Calcium chloride (chemical formula CaCl2) is the ionic compound of calcium and chlorine. It is a salt that behaves as a typical ionic halide, being solid at room temperature and highly soluble in water. Common applications include brine for refrigeration plants, ice and dust control on roads, and desiccation. Because of its hygroscopic nature, anhydrous calcium chloride must be kept in tightly sealed, airtight containers.


Flame test of CaCl2.

Calcium chloride can serve as a source of calcium ions in an aqueous solution, as calcium chloride is soluble in water. This property can be useful for displacing ions from solution. For example, phosphate is displaced from solution by calcium:

3 CaCl2(aq) + 2 K3PO4(aq) → Ca3(PO4)2(s) + 6 KCl(aq)

Molten calcium chloride can be electrolysed to give calcium metal and chlorine gas:

CaCl2(l) → Ca(s) + Cl2(g)

Calcium chloride has a very high enthalpy change of solution. A considerable temperature rise accompanies its dissolution in water.

The anhydrous salt is deliquescent; it can accumulate enough water in its crystal lattice to form a solution.


Calcium chloride can be produced directly from limestone, but large amounts are also produced as a by-product of the Solvay process. North American consumption in 2002 was 1,687,000 tons (3.7 billion pounds).[8] A Dow Chemical Company manufacturing facility in Michigan houses about 35% of the total U.S. production capacity for calcium chloride.[9]


Calcium chloride occurs as the rare evaporite minerals sinjarite (dihydrate) and antarcticite (hexahydrate). A related mineral chlorocalcite (potassium calcium chloride, KCaCl3) is also very rare.



Drying tubes are frequently packed with calcium chloride. Kelp is dried with calcium chloride for use in producing sodium carbonate. Anhydrous calcium chloride has been approved by the FDA as a packaging aid to ensure dryness (CPG 7117.02).[10]

These hygroscopic properties are also applied to keep a liquid layer on the surface of the roadway, which holds dust down.[11]

Also used in salt/chemical-based dehumidifiers in domestic and other environments to adsorb dampness/moisture from the air.[12]

Deicing and freezing point depression[edit]

Bulk of CaCl2 for deicing in Japan.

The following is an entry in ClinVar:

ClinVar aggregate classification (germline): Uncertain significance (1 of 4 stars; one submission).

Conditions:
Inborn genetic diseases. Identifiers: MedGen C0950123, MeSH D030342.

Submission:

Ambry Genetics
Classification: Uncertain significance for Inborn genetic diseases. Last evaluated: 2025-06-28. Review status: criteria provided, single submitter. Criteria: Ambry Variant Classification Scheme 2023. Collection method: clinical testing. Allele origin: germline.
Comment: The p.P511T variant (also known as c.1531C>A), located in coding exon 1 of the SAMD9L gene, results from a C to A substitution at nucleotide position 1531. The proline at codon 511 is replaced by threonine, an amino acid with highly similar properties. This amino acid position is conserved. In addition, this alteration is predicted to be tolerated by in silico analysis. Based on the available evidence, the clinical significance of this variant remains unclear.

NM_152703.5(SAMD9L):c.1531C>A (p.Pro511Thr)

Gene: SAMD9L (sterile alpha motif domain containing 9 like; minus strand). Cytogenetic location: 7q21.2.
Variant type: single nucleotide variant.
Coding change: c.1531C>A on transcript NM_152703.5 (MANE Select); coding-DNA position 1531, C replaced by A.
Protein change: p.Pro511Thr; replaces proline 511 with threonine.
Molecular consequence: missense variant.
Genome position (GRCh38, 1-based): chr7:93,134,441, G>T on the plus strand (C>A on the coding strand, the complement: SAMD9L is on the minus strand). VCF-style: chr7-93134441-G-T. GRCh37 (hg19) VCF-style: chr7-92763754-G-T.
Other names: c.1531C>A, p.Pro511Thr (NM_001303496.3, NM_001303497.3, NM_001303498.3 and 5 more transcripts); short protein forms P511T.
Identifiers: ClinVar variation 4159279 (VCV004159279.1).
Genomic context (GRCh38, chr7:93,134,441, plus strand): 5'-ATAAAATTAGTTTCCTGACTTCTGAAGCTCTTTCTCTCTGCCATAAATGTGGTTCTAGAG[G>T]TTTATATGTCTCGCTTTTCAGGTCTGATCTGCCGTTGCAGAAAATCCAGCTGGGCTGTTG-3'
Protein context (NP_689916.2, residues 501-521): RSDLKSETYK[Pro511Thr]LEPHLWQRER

By depressing the freezing point of water, calcium chloride is used to prevent ice formation and to deice. This is particularly useful on road surfaces. Calcium chloride dissolution is exothermic, and the compound is relatively harmless to plants and soil; however, recent observations in Washington state suggest it may be particularly harsh on roadside evergreen trees.[13] It is also more effective at lower temperatures than sodium chloride. When distributed for this use, it usually takes the form of small, white balls a few millimeters in diameter, called prills. Solutions of calcium chloride can prevent freezing at temperature as low as −52 °C (−62 °F), making it ideal for filling agricultural implement tires as a liquid ballast, aiding traction in cold climates.[14]

Swimming pools and aquariums[edit]

Calcium chloride is used to increase the water hardness in swimming pools. This reduces the erosion of the concrete in the pool. By Le Chatelier's principle and the common ion effect, increasing the concentration of calcium in the water will reduce the dissolution of calcium compounds essential to the structure of concrete.[citation needed]

In marine aquariums, calcium chloride is added to introduce bioavailable calcium for calcium carbonate-shelled animals such as mollusks and some cnidarians. Calcium hydroxide (kalkwasser mix) or a calcium reactor can also be used to introduce calcium; however, calcium chloride addition is the fastest method and has minimal impact on pH.